IN A different election year, Ohio Gov. John Kasich would not be the moderate in the Republican presidential race. An instinctual tax-cutter who wears his religion on his sleeve and signed a bill defunding Planned Parenthood, Mr. Kasich is more Jack Kemp than Bob Dole. Yet it is a sign of how cracked the GOP has become that Mr. Kasich is the only Republican left in the race who acknowledges many of the principles essential to this country’s democracy.
In a Tuesday speech, Mr. Kasich counseled Republicans to “say ‘no’ to those who would prey on our human weakness.” He condemned politicians who paint a distorted “picture of America in economic and moral decline” and blame “people with more money — or less money, people with different-sounding last names, or different religious beliefs, or different-colored skin or lifestyles.” He criticized those who seem to promise “that unpopular laws shall be repealed simply through the will of a strongman in the White House,” and he specifically attacked proposals from rivals Donald Trump and Sen. Ted Cruz (Tex.) to patrol and surveil Muslim neighborhoods. “We are not an ethnic group or religion or language,” Mr. Kasich concluded, but a union of “many different backgrounds and ideas and beliefs” under a political system that requires cooperation, not demonization.
On policy, Mr. Kasich proved that he is devoted to ideological conservatism — and that he can overpromise. He outlined a 100-day agenda that included the mutually exclusive promises of sizable tax cuts and a balanced budget, and he pledged to devolve power over highways, education and welfare to the states.
We disagree strongly with much of Mr. Kasich’s agenda. But Mr. Kasich does not inspire fear that he would attack crucial national institutions such as the free press, Congress, federal agencies and political parties, or that he would abuse the nation’s implicit trust that the president will execute laws with judgment and restraint.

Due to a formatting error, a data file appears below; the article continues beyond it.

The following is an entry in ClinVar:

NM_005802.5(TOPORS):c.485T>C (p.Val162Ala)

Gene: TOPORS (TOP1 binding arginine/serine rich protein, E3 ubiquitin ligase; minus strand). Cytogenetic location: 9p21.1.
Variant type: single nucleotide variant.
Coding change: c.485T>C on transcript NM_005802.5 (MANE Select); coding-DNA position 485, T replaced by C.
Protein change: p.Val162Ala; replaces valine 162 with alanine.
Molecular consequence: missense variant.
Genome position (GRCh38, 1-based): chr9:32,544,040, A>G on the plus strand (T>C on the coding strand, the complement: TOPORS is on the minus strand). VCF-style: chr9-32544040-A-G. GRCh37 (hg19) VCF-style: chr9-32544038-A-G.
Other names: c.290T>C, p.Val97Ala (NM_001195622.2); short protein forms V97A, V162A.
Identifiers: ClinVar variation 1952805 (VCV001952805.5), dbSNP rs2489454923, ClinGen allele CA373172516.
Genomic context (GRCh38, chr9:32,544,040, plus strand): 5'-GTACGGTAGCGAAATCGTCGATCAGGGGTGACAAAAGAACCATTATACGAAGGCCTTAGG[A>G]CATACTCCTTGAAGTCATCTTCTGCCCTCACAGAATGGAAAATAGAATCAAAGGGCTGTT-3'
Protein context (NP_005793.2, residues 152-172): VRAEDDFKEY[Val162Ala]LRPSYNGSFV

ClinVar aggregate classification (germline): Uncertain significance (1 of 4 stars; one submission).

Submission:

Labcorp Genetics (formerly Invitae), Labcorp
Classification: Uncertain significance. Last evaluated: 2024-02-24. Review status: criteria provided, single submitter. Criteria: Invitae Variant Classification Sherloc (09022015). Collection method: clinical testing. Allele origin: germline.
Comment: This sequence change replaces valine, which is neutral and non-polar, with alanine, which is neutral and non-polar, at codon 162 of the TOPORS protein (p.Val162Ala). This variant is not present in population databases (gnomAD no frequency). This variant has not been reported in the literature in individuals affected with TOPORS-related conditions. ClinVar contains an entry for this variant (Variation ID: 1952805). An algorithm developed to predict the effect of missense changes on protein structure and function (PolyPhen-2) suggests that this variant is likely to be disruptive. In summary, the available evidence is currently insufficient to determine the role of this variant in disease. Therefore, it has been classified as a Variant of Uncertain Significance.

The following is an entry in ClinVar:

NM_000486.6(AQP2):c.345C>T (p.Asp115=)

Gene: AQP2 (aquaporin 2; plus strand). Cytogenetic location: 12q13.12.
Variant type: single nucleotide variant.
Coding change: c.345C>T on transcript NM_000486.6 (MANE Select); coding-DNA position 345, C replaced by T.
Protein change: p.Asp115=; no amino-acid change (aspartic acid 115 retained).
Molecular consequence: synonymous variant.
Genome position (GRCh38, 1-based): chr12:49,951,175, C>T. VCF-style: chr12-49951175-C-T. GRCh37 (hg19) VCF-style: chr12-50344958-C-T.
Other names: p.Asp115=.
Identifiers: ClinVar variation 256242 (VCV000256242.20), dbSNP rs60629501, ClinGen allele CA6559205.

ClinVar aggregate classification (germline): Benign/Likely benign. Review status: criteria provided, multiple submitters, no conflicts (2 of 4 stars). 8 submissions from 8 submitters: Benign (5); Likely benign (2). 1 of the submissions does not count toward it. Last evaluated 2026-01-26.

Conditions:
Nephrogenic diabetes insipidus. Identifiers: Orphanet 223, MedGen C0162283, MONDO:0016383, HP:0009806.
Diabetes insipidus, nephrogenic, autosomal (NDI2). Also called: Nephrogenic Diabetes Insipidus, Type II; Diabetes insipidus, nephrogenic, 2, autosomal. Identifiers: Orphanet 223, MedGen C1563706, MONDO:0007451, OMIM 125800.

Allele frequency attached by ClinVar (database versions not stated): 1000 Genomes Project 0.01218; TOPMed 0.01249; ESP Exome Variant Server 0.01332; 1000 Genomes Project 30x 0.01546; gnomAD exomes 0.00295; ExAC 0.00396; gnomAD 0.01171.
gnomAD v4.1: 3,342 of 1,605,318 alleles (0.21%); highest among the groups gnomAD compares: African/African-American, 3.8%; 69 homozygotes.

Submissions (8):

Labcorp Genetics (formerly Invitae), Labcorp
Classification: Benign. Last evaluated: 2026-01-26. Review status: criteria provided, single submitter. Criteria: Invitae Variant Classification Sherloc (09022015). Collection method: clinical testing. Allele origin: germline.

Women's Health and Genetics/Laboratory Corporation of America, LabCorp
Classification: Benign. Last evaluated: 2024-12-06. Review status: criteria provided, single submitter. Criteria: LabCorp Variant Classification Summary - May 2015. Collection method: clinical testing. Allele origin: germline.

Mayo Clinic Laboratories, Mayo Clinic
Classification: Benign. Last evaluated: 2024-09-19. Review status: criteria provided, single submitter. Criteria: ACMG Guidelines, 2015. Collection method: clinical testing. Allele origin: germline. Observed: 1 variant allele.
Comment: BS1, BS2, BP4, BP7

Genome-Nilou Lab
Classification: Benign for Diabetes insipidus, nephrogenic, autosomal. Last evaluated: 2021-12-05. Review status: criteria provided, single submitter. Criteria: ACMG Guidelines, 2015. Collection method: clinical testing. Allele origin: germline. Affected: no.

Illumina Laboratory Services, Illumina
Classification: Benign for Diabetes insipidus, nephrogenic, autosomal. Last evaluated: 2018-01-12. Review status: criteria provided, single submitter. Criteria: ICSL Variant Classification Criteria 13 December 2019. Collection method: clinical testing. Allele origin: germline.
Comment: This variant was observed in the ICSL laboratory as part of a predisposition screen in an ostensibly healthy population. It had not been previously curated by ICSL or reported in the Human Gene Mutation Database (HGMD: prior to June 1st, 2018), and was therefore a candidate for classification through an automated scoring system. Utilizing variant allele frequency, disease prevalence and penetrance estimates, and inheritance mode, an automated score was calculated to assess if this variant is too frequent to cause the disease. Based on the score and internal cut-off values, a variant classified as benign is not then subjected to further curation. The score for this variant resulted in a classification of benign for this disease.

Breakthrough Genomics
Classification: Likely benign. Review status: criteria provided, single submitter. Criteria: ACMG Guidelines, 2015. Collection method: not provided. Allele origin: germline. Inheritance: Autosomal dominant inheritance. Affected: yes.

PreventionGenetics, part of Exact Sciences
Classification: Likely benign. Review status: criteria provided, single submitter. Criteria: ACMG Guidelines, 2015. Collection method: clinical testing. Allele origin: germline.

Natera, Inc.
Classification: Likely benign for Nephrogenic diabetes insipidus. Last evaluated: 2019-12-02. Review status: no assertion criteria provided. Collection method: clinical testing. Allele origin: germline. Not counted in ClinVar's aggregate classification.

Republicans often argue that President Obama’s executive actions have been a unique threat to the constitutional order. But a president truly untethered from a sense of responsibility could go much further. Imagine, for example, what Mr. Trump might do with the wide-ranging powers of the Justice Department if and when he felt personally aggrieved or stymied by the political system’s checks and balances. Mr. Cruz, meanwhile, proved how much he cares about judgment and restraint when he near-single-handedly shut down the government over a political dispute he could not win — and, on both principle and procedure, should not have won.
Mr. Kasich’s campaign has not taken off, and it appears unlikely that GOP delegates will swing into his camp at this summer’s Republican National Convention. He is prone to spiraling into tangents, and, like former Florida governor Jeb Bush (R), he is an imperfect exponent of reasonableness. But his message of patience, political pragmatism and inclusion is the only one that comes anywhere close to addressing the realities of American society. At some point, perhaps not in this election cycle, Republican voters will have to come to terms with it.